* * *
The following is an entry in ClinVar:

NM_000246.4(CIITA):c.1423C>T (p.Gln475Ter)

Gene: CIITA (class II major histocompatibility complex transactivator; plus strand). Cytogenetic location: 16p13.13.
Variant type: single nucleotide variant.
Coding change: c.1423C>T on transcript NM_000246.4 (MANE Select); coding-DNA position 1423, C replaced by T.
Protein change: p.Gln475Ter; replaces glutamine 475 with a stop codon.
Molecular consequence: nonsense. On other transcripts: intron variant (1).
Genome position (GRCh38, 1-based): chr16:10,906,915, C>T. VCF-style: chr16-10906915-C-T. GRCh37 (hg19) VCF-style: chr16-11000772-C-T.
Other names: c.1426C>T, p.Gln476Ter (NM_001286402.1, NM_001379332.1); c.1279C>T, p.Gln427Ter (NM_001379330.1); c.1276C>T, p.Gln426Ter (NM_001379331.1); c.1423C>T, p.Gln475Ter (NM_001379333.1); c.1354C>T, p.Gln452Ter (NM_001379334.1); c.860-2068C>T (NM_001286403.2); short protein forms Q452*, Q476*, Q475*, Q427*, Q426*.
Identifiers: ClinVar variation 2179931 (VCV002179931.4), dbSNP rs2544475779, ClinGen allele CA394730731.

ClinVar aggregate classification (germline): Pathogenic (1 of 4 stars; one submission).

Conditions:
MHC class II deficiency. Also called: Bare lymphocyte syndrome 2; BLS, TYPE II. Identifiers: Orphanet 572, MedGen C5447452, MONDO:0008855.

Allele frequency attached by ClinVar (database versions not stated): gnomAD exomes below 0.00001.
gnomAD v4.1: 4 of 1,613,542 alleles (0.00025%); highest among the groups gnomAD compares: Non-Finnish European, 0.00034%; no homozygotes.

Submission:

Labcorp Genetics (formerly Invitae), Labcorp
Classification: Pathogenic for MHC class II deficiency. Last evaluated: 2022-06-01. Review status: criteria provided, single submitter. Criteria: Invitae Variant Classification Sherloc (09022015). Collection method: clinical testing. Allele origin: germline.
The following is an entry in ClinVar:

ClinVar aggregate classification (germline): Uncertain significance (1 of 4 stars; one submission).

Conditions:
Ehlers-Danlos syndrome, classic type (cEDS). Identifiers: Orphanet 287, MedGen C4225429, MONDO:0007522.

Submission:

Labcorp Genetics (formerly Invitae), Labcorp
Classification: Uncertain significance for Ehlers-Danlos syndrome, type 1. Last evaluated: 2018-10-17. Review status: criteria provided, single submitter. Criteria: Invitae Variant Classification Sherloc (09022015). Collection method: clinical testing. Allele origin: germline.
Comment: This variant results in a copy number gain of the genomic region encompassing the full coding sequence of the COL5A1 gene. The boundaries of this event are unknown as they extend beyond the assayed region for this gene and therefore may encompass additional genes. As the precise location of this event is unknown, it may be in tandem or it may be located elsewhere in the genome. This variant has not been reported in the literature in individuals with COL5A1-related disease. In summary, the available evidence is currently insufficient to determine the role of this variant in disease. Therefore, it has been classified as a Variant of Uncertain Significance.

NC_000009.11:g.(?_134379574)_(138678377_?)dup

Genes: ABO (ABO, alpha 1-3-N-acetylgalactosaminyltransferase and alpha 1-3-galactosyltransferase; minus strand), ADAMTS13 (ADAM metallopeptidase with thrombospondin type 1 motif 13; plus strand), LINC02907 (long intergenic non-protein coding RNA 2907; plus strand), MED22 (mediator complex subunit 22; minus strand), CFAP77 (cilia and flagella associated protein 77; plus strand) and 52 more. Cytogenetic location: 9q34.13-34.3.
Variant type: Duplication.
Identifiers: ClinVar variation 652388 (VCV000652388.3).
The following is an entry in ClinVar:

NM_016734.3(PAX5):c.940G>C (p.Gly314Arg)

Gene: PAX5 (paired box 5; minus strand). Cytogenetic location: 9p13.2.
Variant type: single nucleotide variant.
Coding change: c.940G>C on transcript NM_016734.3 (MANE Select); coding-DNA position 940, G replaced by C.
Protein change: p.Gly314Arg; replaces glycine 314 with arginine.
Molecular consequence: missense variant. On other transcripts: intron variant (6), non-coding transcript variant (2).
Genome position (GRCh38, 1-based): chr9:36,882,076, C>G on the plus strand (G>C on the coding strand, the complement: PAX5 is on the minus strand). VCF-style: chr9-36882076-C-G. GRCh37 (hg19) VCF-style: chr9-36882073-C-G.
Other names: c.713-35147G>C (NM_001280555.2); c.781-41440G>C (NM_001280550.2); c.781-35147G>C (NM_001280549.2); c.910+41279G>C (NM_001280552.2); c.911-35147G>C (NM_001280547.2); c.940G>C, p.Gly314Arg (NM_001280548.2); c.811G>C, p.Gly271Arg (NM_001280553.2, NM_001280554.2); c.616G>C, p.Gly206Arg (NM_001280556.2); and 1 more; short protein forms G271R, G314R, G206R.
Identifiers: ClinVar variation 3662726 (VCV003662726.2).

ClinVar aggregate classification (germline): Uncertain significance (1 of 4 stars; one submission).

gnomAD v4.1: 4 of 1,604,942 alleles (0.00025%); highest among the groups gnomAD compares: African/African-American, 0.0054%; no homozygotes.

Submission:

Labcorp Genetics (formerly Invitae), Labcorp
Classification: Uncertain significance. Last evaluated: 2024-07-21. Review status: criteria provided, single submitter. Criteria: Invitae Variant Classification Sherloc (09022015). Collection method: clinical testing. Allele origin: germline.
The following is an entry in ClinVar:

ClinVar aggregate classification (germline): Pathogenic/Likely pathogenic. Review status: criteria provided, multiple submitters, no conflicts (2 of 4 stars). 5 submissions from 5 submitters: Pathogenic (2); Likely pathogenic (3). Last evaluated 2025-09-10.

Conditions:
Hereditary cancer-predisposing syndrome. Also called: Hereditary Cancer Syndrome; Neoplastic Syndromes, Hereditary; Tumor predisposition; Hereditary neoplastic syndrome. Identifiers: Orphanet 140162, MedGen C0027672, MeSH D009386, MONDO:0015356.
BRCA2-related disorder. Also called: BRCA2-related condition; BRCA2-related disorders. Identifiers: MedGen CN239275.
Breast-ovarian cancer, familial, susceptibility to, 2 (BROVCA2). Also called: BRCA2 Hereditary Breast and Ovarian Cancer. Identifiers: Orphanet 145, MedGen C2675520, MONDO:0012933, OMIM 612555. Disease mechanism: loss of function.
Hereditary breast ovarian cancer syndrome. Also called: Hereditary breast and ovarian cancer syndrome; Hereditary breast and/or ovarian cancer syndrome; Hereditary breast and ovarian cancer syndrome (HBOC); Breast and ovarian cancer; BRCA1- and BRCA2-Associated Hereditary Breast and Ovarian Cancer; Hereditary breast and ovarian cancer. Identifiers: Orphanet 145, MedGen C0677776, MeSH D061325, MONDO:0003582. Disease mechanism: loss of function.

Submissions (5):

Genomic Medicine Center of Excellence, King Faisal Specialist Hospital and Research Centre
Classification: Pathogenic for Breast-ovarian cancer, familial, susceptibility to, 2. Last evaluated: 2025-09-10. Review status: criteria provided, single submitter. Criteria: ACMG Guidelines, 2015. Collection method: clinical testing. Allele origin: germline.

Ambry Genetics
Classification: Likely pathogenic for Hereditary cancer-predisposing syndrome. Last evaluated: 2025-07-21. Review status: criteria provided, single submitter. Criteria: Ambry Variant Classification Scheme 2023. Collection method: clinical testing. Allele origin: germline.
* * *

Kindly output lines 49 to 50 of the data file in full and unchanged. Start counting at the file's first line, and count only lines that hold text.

Hereditary cancer-predisposing syndrome. Also called: Hereditary Cancer Syndrome; Neoplastic Syndromes, Hereditary; Tumor predisposition; Hereditary neoplastic syndrome. Identifiers: Orphanet 140162, MedGen C0027672, MeSH D009386, MONDO:0015356.
BRCA2-related disorder. Also called: BRCA2-related condition; BRCA2-related disorders. Identifiers: MedGen CN239275.